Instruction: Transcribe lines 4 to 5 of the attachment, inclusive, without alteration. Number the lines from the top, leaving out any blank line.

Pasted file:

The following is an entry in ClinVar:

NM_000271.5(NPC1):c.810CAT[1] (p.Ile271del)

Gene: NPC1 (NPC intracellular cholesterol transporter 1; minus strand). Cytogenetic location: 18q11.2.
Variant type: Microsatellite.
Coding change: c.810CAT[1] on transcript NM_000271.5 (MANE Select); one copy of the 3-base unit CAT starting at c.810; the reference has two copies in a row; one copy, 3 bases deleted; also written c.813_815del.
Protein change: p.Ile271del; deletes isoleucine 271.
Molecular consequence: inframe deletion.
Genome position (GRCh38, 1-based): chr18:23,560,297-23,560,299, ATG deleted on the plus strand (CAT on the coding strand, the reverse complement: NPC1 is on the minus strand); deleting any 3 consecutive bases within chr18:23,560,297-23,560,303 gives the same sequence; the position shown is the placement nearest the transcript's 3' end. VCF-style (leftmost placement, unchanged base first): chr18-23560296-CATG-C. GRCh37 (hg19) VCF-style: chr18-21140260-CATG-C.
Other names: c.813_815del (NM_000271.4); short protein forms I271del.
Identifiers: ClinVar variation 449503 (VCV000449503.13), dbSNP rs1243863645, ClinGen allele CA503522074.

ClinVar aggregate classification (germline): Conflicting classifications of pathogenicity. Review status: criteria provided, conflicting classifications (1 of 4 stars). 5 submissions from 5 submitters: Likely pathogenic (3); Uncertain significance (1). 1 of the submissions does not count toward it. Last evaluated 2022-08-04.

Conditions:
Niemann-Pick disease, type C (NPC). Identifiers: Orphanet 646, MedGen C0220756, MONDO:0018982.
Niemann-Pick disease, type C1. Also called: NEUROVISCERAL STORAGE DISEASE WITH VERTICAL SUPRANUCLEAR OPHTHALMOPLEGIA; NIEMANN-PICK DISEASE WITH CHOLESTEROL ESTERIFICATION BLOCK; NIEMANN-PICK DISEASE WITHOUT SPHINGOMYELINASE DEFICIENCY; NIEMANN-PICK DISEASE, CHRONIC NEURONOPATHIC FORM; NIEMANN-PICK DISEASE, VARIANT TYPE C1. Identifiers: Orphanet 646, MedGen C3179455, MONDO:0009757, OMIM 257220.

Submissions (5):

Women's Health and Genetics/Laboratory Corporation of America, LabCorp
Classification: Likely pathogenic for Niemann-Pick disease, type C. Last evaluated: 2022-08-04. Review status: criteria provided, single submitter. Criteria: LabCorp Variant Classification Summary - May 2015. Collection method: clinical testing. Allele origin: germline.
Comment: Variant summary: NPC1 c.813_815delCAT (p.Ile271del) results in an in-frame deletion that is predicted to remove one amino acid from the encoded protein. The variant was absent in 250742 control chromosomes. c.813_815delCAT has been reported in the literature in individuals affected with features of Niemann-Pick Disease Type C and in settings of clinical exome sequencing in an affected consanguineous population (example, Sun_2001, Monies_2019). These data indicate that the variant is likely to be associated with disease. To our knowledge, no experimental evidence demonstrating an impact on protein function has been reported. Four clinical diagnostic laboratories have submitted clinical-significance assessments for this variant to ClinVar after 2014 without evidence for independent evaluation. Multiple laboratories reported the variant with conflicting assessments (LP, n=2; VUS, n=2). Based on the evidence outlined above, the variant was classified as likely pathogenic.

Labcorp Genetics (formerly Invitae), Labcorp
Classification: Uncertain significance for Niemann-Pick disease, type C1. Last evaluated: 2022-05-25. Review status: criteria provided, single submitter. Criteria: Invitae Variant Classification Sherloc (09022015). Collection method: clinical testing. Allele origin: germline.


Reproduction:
Variant type: Microsatellite.
Coding change: c.810CAT[1] on transcript NM_000271.5 (MANE Select); one copy of the 3-base unit CAT starting at c.810; the reference has two copies in a row; one copy, 3 bases deleted; also written c.813_815del.